26 April 2006

homage, cont'd

Mary Stewart is one of the people to whom I think we should dedicate a national holiday. Along with Julie Andrews and Angela Landsbury. Because they're just so lovely. (Unlikely to happen considering they're all English, though.)

I agree with everything Jennie said in her homage to Mary Stewart, but need to list out my own favorites, since Jennie has just got them all out of order. So here are the novels ranked Julie-style:
  1. Nine Coaches Waiting
  2. This Rough Magic
  3. Touch Not the Cat
  4. Wildfire at Midnight
  5. My Brother Michael
  6. The Moonspinners
  7. Airs Above the Ground
  8. The Gabriel Hounds
  9. The Ivy Tree
  10. Thornyhold
  11. Madame, Will You Talk?
  12. Thunder on the Right
  13. Stormy Petrel
  14. Rose Cottage

Nine Coaches Waiting must come first because it's set in France and the hero's name is Raoul—both very good reasons to give it the top slot despite the novel's rather mousey and useless heroine. And I put Wildfire at Midnight near the top because it is deliciously scary, while Mary Stewart's other novels are just mildly suspenseful. And sometimes you just need a little bit of delicious scariness.

Reading a Mary Stewart novel is like getting a hug from my Mom or eating some Grandma rolls. Steeped in nostalgia, cozy as all get-out, and good for curing all manner of ills.

poor fred

23 April 2006

crochet to go

I've been crocheting a lot on the subway recently but have been frustrated because I can't keep all my supplies, yarn, and project organized and tidy while traveling. Also, I am paranoid about getting my work dirty. I have a neurotic sense that the subway is crawling with germs and putrescence. It probably is, but I generally try to maintain blissful ignorance of such things because thinking about them too much will only lead to increasingly irrational neuroses and then I am straight on my way to becoming a crotchety (ha!) old cat lady who can not leave her house. But rational or not, I feel a strong need to protect my work in transit. And, I like to be organized. So I started sewing.

I imagined a roll-up case that would protect the crochet project while organizing supplies. It ended up looking a little like a mini diaper changer. But in really cute prints. There were a few moments in the creative process when I was pretty sure the increasing complexity of all the pockets, pouches, and doodads that I wanted to add was outstripping my meager sewing skills. Jennie helped me with the planning and I did the sewing myself, only having to rip out a couple seams along the way.

I'm happy with the way it finally turned out. I'll be testing it on the subway tomorrow and I'm sure I'll come up with ways to improve it over time. I'm considering it a prototype. Mom, if I make you one, will you help me troubleshoot the design?

endless spring showers

at least it's making everything beautifully green...

20 April 2006

a new office to call home

We have spent the past 3 days moving our office one floor up to a new space—a space actually large enough to accommodate our numbers, meaning we no longer have to sit on top of one another. A joy indeed.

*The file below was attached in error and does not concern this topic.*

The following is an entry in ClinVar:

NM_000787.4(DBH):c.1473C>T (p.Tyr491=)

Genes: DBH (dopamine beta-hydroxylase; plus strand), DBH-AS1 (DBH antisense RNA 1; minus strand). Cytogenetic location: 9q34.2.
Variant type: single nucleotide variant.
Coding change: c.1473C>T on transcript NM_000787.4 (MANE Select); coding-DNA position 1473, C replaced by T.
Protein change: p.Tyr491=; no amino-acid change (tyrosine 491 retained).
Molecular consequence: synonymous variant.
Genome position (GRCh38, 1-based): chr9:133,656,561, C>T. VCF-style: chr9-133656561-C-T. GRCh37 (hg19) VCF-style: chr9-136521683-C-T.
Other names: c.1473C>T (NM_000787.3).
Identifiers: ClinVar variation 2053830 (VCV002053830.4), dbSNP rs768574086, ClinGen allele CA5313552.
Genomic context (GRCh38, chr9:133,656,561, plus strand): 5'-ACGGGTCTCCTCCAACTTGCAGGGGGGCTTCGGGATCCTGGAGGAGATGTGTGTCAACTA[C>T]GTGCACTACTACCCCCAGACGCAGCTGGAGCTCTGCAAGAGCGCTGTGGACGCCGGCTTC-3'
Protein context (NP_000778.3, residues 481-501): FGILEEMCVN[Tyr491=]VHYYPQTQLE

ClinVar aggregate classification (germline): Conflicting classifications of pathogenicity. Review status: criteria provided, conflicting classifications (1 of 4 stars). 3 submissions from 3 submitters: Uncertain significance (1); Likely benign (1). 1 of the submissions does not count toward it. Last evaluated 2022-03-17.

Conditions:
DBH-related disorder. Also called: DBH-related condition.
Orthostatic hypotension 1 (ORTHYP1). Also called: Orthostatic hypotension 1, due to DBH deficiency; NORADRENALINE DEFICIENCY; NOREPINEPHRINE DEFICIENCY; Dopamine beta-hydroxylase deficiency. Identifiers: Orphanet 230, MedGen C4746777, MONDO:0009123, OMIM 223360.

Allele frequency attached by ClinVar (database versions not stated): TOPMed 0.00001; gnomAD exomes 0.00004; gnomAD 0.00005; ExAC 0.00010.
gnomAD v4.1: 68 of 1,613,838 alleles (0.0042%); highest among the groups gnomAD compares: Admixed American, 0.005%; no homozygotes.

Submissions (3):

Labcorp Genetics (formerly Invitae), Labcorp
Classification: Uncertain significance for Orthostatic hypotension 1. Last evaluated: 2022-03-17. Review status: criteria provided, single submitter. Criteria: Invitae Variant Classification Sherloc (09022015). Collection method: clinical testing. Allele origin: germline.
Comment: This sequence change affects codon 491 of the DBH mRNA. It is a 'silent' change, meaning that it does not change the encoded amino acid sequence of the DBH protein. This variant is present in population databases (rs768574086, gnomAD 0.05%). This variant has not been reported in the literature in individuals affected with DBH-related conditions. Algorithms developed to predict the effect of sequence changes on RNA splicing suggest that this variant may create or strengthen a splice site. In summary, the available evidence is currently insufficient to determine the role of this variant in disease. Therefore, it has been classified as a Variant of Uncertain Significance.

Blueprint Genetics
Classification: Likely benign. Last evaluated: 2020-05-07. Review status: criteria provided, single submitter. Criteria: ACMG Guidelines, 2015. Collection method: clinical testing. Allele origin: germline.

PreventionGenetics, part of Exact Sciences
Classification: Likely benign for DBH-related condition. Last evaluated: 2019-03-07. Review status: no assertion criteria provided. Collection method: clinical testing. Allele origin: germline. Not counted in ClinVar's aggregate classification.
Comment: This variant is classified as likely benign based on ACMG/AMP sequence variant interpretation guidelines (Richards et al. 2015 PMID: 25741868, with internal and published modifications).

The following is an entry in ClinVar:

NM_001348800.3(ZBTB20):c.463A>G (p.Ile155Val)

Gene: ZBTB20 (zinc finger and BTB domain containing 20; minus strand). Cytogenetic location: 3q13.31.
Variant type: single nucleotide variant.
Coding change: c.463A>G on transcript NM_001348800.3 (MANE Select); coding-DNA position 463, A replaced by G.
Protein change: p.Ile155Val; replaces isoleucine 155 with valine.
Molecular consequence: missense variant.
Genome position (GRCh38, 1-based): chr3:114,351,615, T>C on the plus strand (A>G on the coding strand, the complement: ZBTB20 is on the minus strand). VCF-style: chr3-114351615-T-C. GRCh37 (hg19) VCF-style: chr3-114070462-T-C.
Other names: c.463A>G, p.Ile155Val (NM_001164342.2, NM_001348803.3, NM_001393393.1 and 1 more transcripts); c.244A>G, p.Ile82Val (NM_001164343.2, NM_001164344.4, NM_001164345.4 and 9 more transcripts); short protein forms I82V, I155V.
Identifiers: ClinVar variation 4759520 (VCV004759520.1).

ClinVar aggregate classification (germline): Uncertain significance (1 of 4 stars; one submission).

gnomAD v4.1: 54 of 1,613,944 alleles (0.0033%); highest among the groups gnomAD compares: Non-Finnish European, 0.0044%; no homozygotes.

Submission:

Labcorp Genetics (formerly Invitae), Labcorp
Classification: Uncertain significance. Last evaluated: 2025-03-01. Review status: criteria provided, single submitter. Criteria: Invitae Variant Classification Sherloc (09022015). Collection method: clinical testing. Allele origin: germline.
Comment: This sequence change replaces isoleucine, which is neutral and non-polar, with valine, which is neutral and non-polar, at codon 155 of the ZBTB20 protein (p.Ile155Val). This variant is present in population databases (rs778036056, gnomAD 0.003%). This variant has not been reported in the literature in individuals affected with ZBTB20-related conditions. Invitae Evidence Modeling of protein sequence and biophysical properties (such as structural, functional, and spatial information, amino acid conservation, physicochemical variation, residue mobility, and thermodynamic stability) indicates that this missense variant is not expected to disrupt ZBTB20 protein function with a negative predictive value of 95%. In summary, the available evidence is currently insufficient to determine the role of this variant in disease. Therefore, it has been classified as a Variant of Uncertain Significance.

My sense of spatial relationships feels out of whack. I automatically turn left out of the elevator, then have to stop myself and go back to the right—looking and feeling like a bit of a moron. This is assuming I have actually remembered to go straight to the fourth floor, rather than auto-piloting to the third, then having to take the stairs up a floor.

The bathrooms on this floor are in the exact same place and are identical to those downstairs except they have smaller toilets. Not weird small, just smaller than I'm used to, and they suffer in the comparison, seeming to be made for midgets. Also annoyingly, the soap dispensers are to the left of the sink, rather than the right, as they are downstairs. And when my right hand automatically reaches up to get soap, it just meets with air. My rhythms are disjointed; my motor memory misdirects me.

As the officially designated "creative person" in the office, I have had the "fun" job of designing the interiors. This has proved to be less about design and more about continual and very careful diplomacy. Gaining consensus on paint color was no small feat. Approving artwork for the walls may prove impossible.

We did a lot of the work ourselves. We laid the laminate flooring, painted the accent color, and moved the furniture upstairs with one dolly and a fleet of rolling office chairs. Our predominantly male office, the dears, seemed motivated by an unfocused brute strength whose primary aim was to dump all the stuff onto the floor of the new space in as short a span of time as humanly possible. I scurried along behind, touching up the dings in the fresh paint and attempting to impose some order on the chaos.

Office morale, on the whole, survived the move remarkably well. The comradery of the physical labor and the general contentment with the new space outweighed (if only slightly) the frustrations and inconveniences endured. Civility was only abandoned in the brief but mad scramble to claim desks. I got a quiet corner through cunning and carefully veiled but nonetheless manipulative suggestions. To my dismay, I am becoming fairly proficient at the nuances of office politics.

19 April 2006

bits (no. 1)

In the fine tradition of referential bloggers, I will try my hand at offering up links I've found useful, interesting, or just plain cool. I'll call these "bits" and here's volume one: